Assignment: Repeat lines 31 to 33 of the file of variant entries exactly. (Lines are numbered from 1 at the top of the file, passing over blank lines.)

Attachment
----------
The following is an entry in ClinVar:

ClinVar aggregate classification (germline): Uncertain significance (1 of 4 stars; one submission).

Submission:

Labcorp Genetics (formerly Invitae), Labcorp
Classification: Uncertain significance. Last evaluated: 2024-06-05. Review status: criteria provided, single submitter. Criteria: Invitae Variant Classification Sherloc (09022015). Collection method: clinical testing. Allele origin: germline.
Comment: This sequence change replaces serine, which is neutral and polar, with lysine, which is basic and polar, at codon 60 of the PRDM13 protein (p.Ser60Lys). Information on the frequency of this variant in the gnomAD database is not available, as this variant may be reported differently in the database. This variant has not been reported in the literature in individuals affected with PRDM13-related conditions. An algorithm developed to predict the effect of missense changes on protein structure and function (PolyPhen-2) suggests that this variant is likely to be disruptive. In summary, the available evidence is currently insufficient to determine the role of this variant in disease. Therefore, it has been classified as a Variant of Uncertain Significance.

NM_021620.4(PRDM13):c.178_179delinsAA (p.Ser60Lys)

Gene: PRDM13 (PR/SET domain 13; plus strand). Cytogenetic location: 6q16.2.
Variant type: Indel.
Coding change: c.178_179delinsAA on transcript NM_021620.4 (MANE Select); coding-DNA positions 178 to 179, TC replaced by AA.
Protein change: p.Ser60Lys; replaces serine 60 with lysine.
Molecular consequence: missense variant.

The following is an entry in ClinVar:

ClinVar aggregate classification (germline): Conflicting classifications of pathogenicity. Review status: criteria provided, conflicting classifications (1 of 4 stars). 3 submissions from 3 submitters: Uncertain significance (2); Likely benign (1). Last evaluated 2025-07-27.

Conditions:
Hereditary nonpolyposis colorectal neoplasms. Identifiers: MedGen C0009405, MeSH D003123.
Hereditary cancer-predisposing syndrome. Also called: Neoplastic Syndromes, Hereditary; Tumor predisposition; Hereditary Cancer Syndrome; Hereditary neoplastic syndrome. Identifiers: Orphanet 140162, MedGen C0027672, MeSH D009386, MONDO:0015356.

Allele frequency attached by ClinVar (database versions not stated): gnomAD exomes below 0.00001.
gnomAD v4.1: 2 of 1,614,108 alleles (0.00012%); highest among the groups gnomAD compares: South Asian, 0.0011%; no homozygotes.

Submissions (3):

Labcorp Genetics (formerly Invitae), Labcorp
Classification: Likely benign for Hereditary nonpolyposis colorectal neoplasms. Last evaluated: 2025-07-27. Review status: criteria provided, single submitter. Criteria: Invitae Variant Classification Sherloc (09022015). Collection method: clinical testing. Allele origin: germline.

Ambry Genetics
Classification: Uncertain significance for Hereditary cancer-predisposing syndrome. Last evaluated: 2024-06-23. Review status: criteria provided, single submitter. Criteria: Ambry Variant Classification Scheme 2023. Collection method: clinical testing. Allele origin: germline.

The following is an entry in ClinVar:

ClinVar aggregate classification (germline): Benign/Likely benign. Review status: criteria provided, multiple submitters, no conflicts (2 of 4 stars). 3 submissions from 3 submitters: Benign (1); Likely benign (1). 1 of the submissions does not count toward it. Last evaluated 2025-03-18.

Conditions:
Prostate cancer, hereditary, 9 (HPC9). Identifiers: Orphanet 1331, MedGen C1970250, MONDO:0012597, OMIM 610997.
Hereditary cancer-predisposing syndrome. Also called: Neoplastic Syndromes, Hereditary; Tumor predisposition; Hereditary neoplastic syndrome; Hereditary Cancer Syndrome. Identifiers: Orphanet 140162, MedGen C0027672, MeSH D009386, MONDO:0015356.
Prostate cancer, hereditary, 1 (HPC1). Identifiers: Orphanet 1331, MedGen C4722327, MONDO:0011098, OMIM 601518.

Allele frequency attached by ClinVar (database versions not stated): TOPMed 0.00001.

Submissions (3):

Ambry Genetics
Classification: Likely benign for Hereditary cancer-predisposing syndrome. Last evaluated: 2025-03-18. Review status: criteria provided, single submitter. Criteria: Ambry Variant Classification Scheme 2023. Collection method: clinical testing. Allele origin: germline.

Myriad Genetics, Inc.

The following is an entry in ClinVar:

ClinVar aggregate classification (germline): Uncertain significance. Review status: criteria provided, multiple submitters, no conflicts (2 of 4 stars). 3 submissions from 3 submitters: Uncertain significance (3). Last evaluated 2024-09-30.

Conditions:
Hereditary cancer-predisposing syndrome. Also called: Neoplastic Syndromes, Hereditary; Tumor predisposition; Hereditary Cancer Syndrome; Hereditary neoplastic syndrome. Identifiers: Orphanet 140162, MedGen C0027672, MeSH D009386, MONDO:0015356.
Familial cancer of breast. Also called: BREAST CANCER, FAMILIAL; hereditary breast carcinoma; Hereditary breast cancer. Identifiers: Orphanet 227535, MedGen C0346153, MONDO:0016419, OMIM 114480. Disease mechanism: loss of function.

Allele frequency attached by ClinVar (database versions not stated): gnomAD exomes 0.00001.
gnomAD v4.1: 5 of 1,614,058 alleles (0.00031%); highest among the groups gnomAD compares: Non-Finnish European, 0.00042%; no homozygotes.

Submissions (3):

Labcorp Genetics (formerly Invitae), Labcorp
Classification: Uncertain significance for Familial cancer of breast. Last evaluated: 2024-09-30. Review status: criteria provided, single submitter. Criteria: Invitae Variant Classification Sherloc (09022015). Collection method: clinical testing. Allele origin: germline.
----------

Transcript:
Allele frequency attached by ClinVar (database versions not stated): TOPMed 0.00001.

Submissions (3):

Ambry Genetics